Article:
F, Clint Dempsey, 5.5 -- Named captain of the national team going forward by Klinsmann, Dempsey was involved with both U.S. goals. He assisted on Cameron's tally by latching onto Zusi's service and lobbing a header across the goal to the center back, who leveled the score. He also confidently struck from the penalty spot, which is encouraging considering his history on PKs (though one could argue it was a gift of a penalty granted to the U.S.). Dempsey was clearly a priority among Belgium defenders and was relatively anonymous in the second half, a glaring reminder that the U.S. needs somebody else to take the load off his shoulders and attract attention.
F, Jozy Altidore, 3.5 -- This was billed as a golden chance for Altidore to break his drought. Klinsmann inserted two wingers to provide him service, and he started to see the returns on that with Zusi, Dempsey and Davis sending balls into the area in the early going. Altidore could not make good on his best chance, when Dempsey played a ball to him at the edge of the six-yard box, and his being taken off at halftime raised some serious eyebrows. If friendlies are chances to get ineffective players going with a bit more leeway, why not give Altidore more time in the second half instead of limiting his opportunity? Unless it had previously been established that he was only playing a half, that's a telling substitution.
GK, Brad Guzan, 4.5 -- Guzan may have beaten Christian Benteke for Aston Villa's Player of the Year honors, but he was beaten twice by his club teammate after coming on in the second half. Of the three goals Guzan conceded, he could have only really done something about the second, when Kevin De Bruyne's cross sailed over his six-yard box to Marouane Fellaini's waiting head. Guzan is used to playing behind shaky defenses after his season at Villa, and the U.S. back four did their finest Villa impression Wednesday.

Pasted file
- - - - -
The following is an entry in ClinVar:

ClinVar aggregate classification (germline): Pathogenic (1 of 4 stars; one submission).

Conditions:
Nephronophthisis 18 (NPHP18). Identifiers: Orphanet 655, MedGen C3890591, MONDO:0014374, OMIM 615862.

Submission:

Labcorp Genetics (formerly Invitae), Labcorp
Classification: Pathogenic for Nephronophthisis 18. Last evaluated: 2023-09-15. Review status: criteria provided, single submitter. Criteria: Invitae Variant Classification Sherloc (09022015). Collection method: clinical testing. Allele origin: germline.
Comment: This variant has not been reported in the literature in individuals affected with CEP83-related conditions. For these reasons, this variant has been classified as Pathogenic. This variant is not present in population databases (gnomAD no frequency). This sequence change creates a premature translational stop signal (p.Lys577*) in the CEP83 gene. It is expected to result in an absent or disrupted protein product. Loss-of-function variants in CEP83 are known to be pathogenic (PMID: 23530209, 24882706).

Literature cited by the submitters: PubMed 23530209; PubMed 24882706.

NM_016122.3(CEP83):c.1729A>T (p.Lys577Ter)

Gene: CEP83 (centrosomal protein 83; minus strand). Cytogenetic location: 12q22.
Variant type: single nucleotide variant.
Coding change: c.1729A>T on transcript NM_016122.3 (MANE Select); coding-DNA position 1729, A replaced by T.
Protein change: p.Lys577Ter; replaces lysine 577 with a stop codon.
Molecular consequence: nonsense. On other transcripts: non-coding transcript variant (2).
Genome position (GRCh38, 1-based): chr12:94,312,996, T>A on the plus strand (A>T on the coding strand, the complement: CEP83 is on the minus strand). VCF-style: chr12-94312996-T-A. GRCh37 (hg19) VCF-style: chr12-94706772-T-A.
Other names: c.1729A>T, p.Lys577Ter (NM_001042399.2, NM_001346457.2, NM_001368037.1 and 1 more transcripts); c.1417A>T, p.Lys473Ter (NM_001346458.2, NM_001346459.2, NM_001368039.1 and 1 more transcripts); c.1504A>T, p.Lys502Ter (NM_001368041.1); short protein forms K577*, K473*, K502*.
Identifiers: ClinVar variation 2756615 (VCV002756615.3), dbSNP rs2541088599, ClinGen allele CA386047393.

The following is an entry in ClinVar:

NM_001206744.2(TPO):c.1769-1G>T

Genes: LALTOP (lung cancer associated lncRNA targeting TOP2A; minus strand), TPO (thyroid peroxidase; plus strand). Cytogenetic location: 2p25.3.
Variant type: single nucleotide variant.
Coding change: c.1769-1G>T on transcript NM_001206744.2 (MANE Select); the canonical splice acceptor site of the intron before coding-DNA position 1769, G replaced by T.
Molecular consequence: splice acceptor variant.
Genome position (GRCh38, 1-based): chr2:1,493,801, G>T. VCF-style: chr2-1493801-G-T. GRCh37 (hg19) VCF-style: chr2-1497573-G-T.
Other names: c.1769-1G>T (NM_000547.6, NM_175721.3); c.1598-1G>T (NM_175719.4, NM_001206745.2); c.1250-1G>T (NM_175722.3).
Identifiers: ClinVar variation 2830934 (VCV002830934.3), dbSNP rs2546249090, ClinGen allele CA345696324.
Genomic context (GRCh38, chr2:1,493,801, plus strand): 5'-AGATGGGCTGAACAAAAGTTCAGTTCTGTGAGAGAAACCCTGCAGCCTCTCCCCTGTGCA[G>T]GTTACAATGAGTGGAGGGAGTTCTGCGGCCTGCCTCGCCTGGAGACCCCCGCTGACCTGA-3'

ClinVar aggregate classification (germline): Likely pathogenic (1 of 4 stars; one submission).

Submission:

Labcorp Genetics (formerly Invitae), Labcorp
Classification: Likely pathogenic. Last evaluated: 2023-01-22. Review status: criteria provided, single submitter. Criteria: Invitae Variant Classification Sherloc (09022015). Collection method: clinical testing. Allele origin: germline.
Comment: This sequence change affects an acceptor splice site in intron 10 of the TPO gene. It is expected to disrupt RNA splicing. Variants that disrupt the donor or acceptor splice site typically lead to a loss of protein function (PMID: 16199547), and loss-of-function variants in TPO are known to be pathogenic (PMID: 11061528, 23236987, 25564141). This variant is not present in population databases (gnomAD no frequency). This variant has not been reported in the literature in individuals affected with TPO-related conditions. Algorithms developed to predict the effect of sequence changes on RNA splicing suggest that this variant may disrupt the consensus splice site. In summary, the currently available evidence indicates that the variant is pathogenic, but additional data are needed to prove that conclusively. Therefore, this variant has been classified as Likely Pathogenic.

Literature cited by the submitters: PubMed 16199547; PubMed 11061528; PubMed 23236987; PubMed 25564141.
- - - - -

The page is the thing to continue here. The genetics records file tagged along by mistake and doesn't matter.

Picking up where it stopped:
D, Matt Besler, 4.5 -- That Besler didn't start next to Gonzalez was a mild surprise considering how they fared together against Mexico, and he did not cover himself with glory after coming on for the final 21 minutes. Although he passed well out of the back, Besler gambled on a ball intended for Benteke and then was somewhat fortunate not to concede a penalty on his recovery tackle.
M, Stuart Holden, 6 -- Holden made a triumphant return to the national team for the first time since Oct. 2010, looking comfortable and not tentative at all after coming on for the final 10 minutes. He was accurate in his passing, looked like he belonged and provided one of two positive takeaways -- Beasley's 100th cap being the other -- on an otherwise forgettable night.
M, Brad Evans, 4.5 -- Evans came on for Zusi and had little impact, though he was almost able to redirect Eddie Johnson's wayward shot in for the USA's third tally before crashing into the signage behind the goal and staying down momentarily. His night was compounded by the fact that his Seattle Sounders were eliminated from the U.S. Open Cup, a tournament in which they have traditionally excelled.
F, Terrence Boyd, 4.5 -- Boyd's inability to come up with a definitive clearance on a cross led to Belgium's third goal, and in the attack he either could not be found or was not quite in the right position to make a goal-scoring touch. After a 17-goal season at Rapid Vienna, more will be expected of Boyd on the international stage, and he wasn't able to bring it in his 27 minutes.
F, Eddie Johnson, 5.5 -- Johnson added energy up top in replacing Altidore at halftime, but his most vital contributions came when he was stationed out wide, following Boyd's inclusion in the game. Johnson went at defenders, won a (dubious) penalty with a cross he sent into the box and had a chance to set up or score the USA's third but hit his opportunity off target.